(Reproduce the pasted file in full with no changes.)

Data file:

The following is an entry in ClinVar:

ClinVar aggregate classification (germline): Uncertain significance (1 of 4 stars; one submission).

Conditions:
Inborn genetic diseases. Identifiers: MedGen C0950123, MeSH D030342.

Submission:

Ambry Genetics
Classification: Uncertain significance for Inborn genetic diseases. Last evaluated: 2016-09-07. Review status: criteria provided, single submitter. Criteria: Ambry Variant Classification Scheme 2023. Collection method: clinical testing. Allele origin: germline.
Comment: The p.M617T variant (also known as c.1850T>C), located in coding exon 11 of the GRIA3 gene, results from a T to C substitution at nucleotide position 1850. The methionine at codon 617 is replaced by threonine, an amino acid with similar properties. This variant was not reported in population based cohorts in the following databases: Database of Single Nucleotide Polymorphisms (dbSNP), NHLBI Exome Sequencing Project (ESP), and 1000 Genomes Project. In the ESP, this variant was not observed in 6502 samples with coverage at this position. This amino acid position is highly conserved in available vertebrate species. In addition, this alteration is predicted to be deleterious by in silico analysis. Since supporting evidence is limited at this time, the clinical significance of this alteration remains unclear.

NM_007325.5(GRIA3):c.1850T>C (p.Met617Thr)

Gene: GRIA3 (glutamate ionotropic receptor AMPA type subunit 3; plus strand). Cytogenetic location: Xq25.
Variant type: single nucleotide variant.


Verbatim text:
The following is an entry in ClinVar:

ClinVar aggregate classification (germline): Uncertain significance (1 of 4 stars; one submission).

Conditions:
Inborn genetic diseases. Identifiers: MedGen C0950123, MeSH D030342.

Submission:

Ambry Genetics
Classification: Uncertain significance for Inborn genetic diseases. Last evaluated: 2016-09-07. Review status: criteria provided, single submitter. Criteria: Ambry Variant Classification Scheme 2023. Collection method: clinical testing. Allele origin: germline.
Comment: The p.M617T variant (also known as c.1850T>C), located in coding exon 11 of the GRIA3 gene, results from a T to C substitution at nucleotide position 1850. The methionine at codon 617 is replaced by threonine, an amino acid with similar properties. This variant was not reported in population based cohorts in the following databases: Database of Single Nucleotide Polymorphisms (dbSNP), NHLBI Exome Sequencing Project (ESP), and 1000 Genomes Project. In the ESP, this variant was not observed in 6502 samples with coverage at this position. This amino acid position is highly conserved in available vertebrate species. In addition, this alteration is predicted to be deleterious by in silico analysis. Since supporting evidence is limited at this time, the clinical significance of this alteration remains unclear.

NM_007325.5(GRIA3):c.1850T>C (p.Met617Thr)

Gene: GRIA3 (glutamate ionotropic receptor AMPA type subunit 3; plus strand). Cytogenetic location: Xq25.
Variant type: single nucleotide variant.